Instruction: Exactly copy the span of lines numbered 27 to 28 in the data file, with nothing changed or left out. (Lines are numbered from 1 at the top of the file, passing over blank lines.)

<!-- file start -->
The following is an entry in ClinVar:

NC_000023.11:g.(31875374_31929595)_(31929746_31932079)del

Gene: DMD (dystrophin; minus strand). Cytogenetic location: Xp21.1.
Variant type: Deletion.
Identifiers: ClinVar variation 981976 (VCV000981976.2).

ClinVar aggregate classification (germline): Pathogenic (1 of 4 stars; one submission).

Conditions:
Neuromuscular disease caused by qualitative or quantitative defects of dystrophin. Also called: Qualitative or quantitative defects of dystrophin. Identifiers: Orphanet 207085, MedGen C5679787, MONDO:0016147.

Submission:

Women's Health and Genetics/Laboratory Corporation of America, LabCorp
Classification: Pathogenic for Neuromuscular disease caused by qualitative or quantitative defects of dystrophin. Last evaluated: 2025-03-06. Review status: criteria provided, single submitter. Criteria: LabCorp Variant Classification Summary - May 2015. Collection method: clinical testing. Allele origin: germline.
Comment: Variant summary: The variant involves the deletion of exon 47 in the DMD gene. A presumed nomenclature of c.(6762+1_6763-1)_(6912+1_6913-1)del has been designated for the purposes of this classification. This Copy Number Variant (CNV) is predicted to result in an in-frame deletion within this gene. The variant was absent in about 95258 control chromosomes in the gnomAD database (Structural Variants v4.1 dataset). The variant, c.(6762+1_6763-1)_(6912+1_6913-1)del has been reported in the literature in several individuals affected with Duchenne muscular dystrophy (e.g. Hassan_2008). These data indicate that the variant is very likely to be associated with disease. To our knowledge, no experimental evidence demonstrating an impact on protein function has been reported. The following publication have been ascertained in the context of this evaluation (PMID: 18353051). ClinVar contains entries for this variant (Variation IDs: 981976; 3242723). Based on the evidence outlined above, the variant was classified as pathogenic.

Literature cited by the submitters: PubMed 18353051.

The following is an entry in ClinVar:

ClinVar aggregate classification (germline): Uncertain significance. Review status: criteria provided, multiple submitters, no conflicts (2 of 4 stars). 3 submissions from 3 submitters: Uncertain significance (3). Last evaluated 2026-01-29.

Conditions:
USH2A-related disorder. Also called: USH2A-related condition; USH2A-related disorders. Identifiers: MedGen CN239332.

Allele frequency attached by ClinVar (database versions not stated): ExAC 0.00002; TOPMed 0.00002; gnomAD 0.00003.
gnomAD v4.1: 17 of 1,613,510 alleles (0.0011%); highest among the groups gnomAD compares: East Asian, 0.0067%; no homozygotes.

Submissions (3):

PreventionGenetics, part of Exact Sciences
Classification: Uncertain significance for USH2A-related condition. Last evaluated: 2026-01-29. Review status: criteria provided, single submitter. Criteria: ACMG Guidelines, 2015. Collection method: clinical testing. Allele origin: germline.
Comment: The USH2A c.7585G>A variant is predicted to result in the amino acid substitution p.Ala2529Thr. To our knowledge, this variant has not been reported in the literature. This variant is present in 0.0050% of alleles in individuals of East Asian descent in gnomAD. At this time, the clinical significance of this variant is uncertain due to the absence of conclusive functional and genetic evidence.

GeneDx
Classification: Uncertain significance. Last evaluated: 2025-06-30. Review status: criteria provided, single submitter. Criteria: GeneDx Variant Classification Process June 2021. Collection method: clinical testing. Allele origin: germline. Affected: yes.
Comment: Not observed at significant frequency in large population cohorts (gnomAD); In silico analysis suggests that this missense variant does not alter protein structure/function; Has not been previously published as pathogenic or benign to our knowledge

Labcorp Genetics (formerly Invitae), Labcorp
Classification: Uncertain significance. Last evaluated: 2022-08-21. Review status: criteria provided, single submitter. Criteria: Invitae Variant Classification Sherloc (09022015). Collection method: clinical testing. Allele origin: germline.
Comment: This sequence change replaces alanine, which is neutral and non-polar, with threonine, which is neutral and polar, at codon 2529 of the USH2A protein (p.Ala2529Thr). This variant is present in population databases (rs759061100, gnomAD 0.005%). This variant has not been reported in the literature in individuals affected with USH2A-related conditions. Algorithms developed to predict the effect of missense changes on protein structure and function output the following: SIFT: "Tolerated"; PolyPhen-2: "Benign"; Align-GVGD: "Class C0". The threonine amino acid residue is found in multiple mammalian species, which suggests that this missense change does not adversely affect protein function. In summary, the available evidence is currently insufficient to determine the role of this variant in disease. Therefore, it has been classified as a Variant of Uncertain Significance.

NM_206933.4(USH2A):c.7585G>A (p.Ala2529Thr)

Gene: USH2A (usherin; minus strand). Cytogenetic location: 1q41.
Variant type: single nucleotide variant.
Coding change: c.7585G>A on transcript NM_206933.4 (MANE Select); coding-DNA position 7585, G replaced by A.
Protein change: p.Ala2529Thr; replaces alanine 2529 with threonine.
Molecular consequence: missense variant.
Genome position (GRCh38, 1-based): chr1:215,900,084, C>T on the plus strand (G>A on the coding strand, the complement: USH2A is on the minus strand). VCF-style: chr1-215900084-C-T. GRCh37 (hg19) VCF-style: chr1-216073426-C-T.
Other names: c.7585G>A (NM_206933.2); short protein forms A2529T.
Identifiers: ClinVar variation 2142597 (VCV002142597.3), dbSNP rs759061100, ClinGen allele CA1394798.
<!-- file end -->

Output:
Labcorp Genetics (formerly Invitae), Labcorp
Classification: Uncertain significance. Last evaluated: 2022-08-21. Review status: criteria provided, single submitter. Criteria: Invitae Variant Classification Sherloc (09022015). Collection method: clinical testing. Allele origin: germline.